I have endeavored, with what success has been alreadydetermined by the voice of my own country, to give a panorama of Irishlife among the people--comprising at one view all the strong points oftheir general character--their loves, sorrows, superstitions, piety,amusements, crimes, and virtues; and in doing this, I can say withsolemn truth that I painted them honestly, and without reference to theexistence of any particular creed or party.
ght heart. Having meditated for some time, she fell a laughing at the fierce conflict that had just taken place, exclaiming to herself--
"Ha, ha, ha! Well now if I had killed her--got the ould knife into her heart--I might lave the counthry. If I had killed her now, throth it 'ud be a good joke, an' all in a fit of passion, bekase she didn't come home in time to let me meet him. Well, I'll go back an' spake soft to her, for, afther all, she'll give me a hard life of it."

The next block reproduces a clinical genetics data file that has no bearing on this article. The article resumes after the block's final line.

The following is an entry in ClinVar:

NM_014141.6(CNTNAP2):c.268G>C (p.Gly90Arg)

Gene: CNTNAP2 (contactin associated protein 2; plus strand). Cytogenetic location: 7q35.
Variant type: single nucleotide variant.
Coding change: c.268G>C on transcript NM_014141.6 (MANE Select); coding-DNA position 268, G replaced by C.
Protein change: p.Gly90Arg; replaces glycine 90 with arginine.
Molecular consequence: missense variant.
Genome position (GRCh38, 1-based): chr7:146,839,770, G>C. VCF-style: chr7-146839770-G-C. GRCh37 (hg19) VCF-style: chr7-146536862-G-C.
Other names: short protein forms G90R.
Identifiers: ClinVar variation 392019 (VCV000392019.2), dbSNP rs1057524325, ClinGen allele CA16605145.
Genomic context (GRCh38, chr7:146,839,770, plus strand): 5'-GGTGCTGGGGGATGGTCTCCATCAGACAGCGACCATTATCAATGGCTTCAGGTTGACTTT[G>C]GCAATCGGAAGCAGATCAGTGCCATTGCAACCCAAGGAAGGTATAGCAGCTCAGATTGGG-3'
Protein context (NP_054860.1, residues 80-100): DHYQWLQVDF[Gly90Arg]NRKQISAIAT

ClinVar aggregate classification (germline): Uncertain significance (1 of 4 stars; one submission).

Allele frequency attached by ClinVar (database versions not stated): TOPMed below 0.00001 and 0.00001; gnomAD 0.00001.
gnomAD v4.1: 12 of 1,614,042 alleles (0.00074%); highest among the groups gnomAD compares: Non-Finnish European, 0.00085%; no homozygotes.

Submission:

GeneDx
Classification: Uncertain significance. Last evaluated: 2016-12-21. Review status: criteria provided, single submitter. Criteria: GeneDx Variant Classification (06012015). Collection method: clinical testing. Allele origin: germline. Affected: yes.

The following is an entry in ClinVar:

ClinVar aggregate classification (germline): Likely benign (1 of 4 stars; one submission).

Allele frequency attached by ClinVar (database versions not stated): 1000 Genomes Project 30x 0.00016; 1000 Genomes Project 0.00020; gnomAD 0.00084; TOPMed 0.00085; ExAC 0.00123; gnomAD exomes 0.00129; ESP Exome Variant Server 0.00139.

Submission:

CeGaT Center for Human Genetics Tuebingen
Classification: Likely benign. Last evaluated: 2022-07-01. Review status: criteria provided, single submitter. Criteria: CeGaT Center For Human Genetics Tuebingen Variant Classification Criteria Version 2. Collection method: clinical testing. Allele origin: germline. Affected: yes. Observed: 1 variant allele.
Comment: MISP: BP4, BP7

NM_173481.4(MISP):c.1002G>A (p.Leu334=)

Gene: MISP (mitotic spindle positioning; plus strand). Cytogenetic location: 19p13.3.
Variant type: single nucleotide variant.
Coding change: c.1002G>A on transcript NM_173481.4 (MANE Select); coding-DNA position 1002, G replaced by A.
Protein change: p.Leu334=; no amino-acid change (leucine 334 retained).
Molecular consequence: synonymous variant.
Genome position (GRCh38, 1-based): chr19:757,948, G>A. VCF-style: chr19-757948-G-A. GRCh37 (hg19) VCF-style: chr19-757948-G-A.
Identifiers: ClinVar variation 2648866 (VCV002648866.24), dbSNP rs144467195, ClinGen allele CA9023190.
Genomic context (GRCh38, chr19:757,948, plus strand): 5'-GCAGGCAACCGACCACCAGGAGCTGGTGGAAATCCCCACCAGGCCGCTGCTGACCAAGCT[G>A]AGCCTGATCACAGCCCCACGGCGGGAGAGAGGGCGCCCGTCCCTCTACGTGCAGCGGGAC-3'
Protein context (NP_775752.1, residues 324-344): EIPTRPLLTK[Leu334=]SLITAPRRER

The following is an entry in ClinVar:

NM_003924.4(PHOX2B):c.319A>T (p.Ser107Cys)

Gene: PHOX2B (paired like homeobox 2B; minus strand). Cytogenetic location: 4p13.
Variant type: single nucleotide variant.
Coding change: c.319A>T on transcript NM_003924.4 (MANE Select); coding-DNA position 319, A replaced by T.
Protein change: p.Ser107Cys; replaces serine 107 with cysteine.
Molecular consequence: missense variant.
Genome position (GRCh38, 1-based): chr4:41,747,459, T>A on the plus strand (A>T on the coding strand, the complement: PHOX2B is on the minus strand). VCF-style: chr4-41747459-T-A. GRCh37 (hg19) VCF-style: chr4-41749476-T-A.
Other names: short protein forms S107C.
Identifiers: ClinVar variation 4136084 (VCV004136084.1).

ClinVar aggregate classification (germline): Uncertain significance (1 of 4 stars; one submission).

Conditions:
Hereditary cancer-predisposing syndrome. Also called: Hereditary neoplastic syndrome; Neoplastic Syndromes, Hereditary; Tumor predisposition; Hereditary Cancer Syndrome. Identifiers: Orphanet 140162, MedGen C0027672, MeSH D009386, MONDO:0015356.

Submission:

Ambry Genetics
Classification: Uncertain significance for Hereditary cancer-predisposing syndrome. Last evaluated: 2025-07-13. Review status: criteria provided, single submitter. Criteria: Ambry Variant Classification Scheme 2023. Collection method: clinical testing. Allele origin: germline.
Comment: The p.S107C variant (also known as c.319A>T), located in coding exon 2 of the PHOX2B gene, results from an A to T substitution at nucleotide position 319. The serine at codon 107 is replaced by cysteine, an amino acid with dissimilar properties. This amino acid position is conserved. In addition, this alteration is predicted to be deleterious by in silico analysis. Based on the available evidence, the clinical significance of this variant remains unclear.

She returned; and, having entered the hut, perceived that the ear and cheek of her step-mother were still bleeding.
"I'm sorry for what I did," she said, with the utmost frankness and good nature. "Forgive me, mother; you know I'm a hasty devil--for a devil's limb I am, no doubt of it. Forgive me, I say--do now--here, I'll get something to stop the blood."
She sprang at the moment, with the agility of a wild cat, upon an old chest that stood in the corner of the hut, exhibiting as she did it, a leg and foot of surp